Benefits of Lean Start-up

small business productivity

What is Lean-start up?

Launching a new business – whether it’s a tech start-up, a small business, or an initiative within a large corporation – has always been a hit-or-miss proposition. According to the decades-old formula, you write a business plan, pitch it to investors, assemble a team, introduce a product, and start selling as hard as you can. And somewhere in this sequence of events, you’ll probably suffer a fatal setback. The odds are not with you, because about 70% of all start-ups fail.

In the last decade however, a new approach to managing start-up has emerged, one that can make the process of starting a company less risky. It’s a methodology called “Lean start-up” and it favours experimentation over elaborate planning, customer feedback over intuition, and iterative design over traditional “big design up front” development.

We like Lean Start-up as a start-up philosophy for four reasons:

1. Lessen Uncertainty

Using the Lean Start-up approach, companies can create order instead of chaos by utilizing tools to test the start-up’s vision continuously. Lean isn’t simply about spending less money, or just about failing fast, and failing cheaply. It’s about putting a process, a methodology around the development of a new business and its products and services.

2. Work Smarter Not Harder

The Lean Start-up approach has as a premise that every start-up is a grand experiment that attempts to answer a question. The question is not “Can this product be built?” Instead, the questions are “Should this product be built?” and “Can we build a sustainable business around this set of products and services?”

This experiment is more than just theoretical inquiry; it’s development of a first, and early, product. If it’s successful, it lets a business owner get started with his or her start-up: enlisting early adopters, getting first sales, adding more features to each further experiment or iteration, and eventually starting to build scale into the business.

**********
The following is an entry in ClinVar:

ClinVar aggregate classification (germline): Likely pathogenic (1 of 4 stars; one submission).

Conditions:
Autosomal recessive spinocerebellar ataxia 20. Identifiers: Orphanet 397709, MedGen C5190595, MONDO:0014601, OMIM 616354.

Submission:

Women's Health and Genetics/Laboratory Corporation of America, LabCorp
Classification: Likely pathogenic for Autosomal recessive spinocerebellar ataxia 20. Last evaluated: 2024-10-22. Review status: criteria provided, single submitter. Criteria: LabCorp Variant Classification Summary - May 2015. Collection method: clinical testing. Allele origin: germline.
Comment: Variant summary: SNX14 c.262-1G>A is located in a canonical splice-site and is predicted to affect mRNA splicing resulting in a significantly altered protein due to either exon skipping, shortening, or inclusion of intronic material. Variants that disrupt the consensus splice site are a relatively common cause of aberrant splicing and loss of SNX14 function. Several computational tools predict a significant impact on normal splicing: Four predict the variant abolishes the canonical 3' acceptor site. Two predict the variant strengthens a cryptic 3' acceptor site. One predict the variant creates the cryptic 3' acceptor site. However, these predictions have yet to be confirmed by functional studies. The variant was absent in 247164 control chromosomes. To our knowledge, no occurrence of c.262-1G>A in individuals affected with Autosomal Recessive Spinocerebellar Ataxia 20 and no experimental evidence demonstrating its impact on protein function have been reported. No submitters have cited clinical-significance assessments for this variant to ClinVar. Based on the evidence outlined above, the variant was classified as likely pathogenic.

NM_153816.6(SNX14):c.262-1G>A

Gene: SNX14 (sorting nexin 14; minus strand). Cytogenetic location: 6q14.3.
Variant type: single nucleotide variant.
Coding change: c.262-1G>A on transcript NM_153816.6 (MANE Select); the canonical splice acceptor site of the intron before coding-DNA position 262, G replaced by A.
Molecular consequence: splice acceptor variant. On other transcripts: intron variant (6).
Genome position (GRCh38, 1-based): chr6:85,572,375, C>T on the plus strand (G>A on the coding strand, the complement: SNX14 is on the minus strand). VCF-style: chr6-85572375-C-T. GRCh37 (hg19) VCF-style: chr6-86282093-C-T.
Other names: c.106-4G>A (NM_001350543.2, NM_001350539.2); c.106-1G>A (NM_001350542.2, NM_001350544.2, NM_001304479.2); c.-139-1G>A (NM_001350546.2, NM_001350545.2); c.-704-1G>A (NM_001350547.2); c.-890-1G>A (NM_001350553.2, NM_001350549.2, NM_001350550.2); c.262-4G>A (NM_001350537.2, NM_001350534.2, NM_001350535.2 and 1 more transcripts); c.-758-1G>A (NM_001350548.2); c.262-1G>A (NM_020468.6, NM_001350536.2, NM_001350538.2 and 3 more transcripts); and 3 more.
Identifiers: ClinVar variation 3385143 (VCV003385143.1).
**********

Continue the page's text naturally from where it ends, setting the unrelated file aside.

By the time the product or service is ready to be distributed widely, it’ll already have established customers and solved real problems.

3. Learn When it’s Time to Pivot

A core component of Lean Startup methodology is the build-measure-learn feedback loop. The first step is figuring out the problem that needs to be solved and then developing a minimum viable product (MVP) to begin the process of learning as quickly as possible.

Once the MVP is established, a start-up can work on tuning the engine. This will involve measurement and learning, and must include actionable measurements of success. Ask simple questions to study and solve problems along the way. When this process of measuring and learning is done correctly, it will be clear whether or not the company is moving the drivers of the business model. If not, it’s a sign that it is time to pivot or make a structural course correction to test a new fundamental hypothesis about the product, strategy and engine of growth.

4. Validated Learning

When you focus on figuring out the right thing to build – the thing customers want and will pay for – you don’t have to spend months waiting for a product beta launch to change the company’s direction. Instead, entrepreneurs can adapt their plans incrementally, inch by inch, minute by minute.

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Get out of the building – get to know your customers

lean start-up customer feedback

When we last talked about Lean Start-up, we discussed how you’ll need to create a minimum viable product, or MVP – a basic version of your product that early customers can give feedback on. Then, you develop based on measurement and learning.

So now, it’s time to talk about getting that feedback, and what to do when you get it!

Customer feedback and a product or service hypothesis

Here’s what you’ll need to do:

1. Identify potential customers who could give you feedback on your product or service ideas.

2. Develop testable hypotheses around metrics (market test results) that will give you enough information to pivot or persevere with your idea, such as the number of sales or sign-ups for example.

For example, you believe that running an ad campaign will be a cost-effective way to gain customers, but you don’t have the data to prove it. That’s okay! You should still run the campaign, but when you use Lean Start-up methodology, you’ll do it within the structure of a hypothesis. The goal of Lean Start-up methodology is to help you move quickly, iterate rapidly, improve your product (or service) and your company. You shouldn’t spend your time inventing a new way to write hypotheses.

The basic structure is this:

I believe [target market] will [do this action / use this solution] for [this reason].

There are three parts:

  • The belief
  • The target market
  • The measurement